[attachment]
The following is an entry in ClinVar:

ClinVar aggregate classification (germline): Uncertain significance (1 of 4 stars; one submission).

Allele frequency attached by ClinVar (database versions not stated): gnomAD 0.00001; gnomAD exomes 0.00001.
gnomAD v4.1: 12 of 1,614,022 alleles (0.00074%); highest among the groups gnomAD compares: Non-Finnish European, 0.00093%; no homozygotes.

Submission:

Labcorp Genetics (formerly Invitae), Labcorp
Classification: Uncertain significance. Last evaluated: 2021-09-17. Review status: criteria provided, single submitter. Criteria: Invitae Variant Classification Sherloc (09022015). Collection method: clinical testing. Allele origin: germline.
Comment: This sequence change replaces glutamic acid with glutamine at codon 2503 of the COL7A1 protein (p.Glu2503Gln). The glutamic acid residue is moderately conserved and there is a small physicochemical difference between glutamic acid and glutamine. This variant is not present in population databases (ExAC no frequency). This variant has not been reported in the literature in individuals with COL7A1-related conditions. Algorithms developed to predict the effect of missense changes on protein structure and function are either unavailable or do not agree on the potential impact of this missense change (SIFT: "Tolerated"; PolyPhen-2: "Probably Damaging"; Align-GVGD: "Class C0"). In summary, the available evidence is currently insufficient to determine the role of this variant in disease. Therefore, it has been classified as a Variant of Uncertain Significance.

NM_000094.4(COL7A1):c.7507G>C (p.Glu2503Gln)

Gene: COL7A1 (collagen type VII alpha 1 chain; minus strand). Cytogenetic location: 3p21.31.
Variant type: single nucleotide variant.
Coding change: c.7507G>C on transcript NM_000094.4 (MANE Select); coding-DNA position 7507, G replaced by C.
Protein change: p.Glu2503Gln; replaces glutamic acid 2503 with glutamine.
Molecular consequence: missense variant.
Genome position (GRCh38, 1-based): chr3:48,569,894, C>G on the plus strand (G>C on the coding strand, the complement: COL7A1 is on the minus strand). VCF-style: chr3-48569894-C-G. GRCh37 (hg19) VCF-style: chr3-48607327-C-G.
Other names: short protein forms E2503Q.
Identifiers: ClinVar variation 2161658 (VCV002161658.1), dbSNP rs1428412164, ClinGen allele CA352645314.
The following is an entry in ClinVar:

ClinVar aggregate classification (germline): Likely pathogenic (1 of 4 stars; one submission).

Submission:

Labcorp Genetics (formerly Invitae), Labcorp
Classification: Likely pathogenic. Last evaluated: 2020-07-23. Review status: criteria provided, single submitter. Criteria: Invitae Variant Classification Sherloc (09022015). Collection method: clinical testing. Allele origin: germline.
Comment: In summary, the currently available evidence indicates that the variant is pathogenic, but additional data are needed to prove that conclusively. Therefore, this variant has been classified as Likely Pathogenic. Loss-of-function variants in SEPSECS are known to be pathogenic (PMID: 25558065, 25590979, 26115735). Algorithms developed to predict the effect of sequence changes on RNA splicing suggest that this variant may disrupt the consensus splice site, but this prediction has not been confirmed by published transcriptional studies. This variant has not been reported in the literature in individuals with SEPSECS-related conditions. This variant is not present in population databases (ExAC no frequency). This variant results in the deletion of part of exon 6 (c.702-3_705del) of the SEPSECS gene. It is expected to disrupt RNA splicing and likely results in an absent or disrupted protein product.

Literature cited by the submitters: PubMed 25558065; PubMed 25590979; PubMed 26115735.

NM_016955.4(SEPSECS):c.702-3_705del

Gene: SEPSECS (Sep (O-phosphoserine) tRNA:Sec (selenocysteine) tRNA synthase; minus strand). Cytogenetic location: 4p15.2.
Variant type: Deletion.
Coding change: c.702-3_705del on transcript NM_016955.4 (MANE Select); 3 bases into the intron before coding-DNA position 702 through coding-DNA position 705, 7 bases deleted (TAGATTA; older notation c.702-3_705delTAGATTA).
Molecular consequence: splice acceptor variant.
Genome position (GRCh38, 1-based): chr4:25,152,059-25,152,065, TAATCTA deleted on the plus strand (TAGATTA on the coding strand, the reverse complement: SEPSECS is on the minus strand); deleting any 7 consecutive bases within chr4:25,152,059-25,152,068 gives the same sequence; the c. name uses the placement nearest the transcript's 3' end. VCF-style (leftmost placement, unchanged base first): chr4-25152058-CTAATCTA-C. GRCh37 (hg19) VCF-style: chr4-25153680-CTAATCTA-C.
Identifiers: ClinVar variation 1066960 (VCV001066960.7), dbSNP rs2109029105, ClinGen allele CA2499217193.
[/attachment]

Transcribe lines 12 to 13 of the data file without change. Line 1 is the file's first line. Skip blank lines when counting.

Coding change: c.7507G>C on transcript NM_000094.4 (MANE Select); coding-DNA position 7507, G replaced by C.
Protein change: p.Glu2503Gln; replaces glutamic acid 2503 with glutamine.